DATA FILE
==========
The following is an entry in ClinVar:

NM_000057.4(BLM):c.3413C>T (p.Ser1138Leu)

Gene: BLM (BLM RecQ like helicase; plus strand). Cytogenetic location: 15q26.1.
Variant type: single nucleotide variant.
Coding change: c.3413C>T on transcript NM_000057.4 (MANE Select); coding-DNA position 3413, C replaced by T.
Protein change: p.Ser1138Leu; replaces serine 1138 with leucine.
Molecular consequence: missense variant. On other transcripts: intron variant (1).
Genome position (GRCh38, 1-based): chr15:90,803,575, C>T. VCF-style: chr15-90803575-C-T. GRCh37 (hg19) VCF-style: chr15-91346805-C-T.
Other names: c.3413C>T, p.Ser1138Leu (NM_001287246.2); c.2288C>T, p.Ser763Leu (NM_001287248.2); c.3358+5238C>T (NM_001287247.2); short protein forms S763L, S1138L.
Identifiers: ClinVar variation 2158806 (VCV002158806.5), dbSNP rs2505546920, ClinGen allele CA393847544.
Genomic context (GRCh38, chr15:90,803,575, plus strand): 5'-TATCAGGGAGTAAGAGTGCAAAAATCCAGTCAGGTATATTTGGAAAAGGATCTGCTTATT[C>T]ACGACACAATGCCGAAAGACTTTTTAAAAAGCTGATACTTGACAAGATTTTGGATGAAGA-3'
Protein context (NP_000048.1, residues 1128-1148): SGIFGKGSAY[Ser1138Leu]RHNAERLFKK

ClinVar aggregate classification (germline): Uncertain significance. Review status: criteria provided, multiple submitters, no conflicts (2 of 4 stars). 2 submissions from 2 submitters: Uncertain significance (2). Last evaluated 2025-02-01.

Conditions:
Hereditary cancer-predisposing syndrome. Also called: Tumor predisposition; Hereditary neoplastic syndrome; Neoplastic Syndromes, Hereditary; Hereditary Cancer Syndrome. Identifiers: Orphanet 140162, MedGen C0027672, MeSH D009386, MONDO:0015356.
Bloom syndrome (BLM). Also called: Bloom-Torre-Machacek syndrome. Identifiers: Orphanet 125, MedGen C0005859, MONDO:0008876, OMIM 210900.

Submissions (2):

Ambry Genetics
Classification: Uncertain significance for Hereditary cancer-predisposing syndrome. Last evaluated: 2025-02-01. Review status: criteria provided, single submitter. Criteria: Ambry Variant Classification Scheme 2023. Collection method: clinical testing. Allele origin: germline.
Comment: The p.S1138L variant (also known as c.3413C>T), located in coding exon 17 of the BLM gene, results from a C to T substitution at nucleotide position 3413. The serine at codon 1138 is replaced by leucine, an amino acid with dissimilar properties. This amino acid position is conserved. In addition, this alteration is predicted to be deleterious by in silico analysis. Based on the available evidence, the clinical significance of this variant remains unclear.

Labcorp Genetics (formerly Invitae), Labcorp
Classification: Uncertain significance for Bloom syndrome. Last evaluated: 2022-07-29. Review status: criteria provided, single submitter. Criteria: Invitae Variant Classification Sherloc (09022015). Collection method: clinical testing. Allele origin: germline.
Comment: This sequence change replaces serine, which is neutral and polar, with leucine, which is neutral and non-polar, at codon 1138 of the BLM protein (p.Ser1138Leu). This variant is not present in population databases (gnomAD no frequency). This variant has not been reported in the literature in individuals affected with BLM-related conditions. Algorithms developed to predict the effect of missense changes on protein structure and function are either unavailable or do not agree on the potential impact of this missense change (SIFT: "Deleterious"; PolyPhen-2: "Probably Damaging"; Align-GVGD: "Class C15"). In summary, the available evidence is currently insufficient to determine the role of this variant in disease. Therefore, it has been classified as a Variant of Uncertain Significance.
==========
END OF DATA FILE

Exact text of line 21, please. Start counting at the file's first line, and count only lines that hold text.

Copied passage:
Labcorp Genetics (formerly Invitae), Labcorp